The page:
Cats Scratching and Clawing Furniture
The Cat Behavior Clinic

Sometimes excessive clawing is the only sign that your cat is worried. Let’s help him out. Book a consultation today with our veterinarian and Cat Behaviorist.

multi-colored cat smelling sofa | Mieshelle Nagelschneider | Cat Behaviorist |

Cat Clawing and Scratching Furniture?

When cats claw and scratch furniture, they’re performing a natural feline behavior. It’s only deemed a behavior issue if we the owners don’t like where the clawing is occurring. However, there could be other reasons why your cat is clawing, especially if he’s doing so excessively. We’ll help you to identify the environmental triggers for his anxiety that are possibly leading him to claw-mark excessively and release any pent-up tension. Then we’ll show you how to provide them for a lasting remedy.  Our clinic has over 350 testimonials on our website.

Think You’ve Tried Everything to Help Your Cat? We’re Pretty Sure You Haven’t

Excerpt from Mieshelle Nagelschneider’s Feline Science Behavior Book on Cat Clawing and Scratching Behavior

It’s in the nature of animals, who have a distressing disregard for sticker prices, sometimes to just tear things up. Cats will claw silk drapes into streamers, rugs into shreds, and couches into something that resembles the furniture you see at the most depressing yard sale you’ve ever been to. Or they do other things to annoy us, like jumping on the computer keyboard, plucking food off the dining room table while you’re calling the guests in to eat, or licking the butter you left on the kitchen counter—even though you have sat them down many times and carefully explained how the cons of such behaviors outweigh the pros. Luckily, you can stop all of these behaviors—humanely.

Tabby Kitten getting Belly Scratches on a Ladys Lap 2 | Mieshelle Nagelschneider | Cat Behaviorist

Shredders and Snaggers: Why Cats Claw

Have you ever wondered why your cat runs to your sofa and claws when you enter the room or come home from work? Although clawing things is partly about removing old claw sheaths and is necessary to nail maintenance, cats also claw to mark territory, to exercise, and to relieve pent-up emotions. Cats are masters at destressing. They have many ways to release emotional energy even without a membership at a yoga studio.

Image of a Playful White Kitten with Blue Eyes | the Cat Behavior Clinic | Mieshelle Nagelschneider | Cat Behaviorist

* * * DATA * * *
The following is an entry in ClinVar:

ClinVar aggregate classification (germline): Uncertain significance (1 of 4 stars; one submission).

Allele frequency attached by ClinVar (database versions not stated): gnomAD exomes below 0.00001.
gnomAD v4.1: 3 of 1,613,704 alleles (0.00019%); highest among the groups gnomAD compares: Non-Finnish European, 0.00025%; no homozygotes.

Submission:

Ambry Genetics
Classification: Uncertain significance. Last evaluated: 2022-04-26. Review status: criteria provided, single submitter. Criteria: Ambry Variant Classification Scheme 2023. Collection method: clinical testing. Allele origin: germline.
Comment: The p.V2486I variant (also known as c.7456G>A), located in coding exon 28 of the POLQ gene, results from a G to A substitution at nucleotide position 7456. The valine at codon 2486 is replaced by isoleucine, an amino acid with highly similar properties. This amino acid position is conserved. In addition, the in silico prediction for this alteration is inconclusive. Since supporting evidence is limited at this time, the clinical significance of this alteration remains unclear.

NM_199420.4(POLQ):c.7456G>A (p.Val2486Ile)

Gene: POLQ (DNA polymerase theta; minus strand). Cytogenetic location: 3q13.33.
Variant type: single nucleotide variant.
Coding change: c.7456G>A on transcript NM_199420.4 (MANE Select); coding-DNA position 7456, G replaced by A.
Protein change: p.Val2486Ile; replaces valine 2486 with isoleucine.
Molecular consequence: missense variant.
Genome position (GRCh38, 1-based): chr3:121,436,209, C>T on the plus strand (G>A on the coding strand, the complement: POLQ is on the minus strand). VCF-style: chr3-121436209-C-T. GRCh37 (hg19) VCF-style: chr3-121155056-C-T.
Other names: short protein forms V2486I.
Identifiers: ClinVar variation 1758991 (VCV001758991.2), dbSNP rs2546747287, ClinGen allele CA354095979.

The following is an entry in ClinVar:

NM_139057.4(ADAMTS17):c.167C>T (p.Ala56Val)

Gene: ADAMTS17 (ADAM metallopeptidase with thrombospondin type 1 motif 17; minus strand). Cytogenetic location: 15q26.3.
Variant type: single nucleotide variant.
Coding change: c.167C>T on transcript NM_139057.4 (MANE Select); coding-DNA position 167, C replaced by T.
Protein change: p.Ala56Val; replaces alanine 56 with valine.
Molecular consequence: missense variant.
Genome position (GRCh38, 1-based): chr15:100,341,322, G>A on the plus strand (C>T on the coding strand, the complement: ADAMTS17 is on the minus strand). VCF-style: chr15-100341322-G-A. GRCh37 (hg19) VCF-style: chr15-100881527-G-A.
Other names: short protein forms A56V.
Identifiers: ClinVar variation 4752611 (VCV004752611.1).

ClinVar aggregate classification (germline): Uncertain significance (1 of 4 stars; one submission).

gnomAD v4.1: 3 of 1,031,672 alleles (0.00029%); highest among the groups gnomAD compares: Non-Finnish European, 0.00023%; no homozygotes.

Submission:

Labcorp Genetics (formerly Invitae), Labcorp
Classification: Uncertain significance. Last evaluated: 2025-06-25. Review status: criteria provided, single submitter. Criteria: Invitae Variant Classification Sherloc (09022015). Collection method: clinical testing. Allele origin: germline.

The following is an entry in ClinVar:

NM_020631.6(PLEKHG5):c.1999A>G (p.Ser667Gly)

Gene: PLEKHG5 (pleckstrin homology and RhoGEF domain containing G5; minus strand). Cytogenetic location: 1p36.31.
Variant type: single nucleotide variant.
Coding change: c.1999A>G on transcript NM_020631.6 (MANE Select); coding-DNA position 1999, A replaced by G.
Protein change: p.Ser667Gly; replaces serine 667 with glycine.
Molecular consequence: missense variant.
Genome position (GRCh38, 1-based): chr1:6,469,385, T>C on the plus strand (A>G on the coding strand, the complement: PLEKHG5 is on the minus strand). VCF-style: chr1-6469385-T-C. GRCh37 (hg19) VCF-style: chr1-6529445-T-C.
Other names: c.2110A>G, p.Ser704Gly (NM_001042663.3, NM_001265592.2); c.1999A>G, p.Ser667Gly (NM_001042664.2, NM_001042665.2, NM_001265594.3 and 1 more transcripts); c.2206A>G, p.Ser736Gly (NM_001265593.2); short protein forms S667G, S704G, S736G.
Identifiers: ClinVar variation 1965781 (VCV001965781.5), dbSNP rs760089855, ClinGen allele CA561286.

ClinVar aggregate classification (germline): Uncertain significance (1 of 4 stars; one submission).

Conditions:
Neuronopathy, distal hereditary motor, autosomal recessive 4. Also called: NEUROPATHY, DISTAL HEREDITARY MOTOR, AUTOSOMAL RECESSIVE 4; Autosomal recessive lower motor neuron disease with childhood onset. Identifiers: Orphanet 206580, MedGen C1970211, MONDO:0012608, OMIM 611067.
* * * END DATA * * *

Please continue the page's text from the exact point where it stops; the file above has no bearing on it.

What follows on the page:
Cats claw mark their territory with both a visual and a scent mark:

The latter from the glands between their paw pads. In a single-cat household these marks give the cat a sense of familiarity and security. In multi-cat households, cats will, not surprisingly, scratch mark more often than single cats. Even cats whose toes have been amputated will paw to place their scent in certain locations around the home. The marks may also warn other cats and help all concerned to avoid physical confrontation. One study recently pointed out that cats have not been observed to actually smell claw marks left by other cats, so it may be that the visual marks are enough—as may be the ostentation of a dominant cat scratching in front of a subordinate cat.

Clawing also allows cats to stretch and exercise. Cats are digitigrade, meaning they walk on their toes instead of the soles of their feet or paws. Their ligaments, nerves, tendons, muscles, and leg and paw joints are all designed to distribute and support the cat’s weight across its toes as it walks and runs. Cats use their claws for balance, for the climbing that’s so important to their feelings of safety, and to stretch the muscles in their back, shoulders, legs, and paws. They stretch their muscles by digging their claws into a surface and then pulling back in a form of isometric exercise. In fact, clawing is probably the only way they can exercise the muscles of their backs and shoulders.

Frequently Asked Questions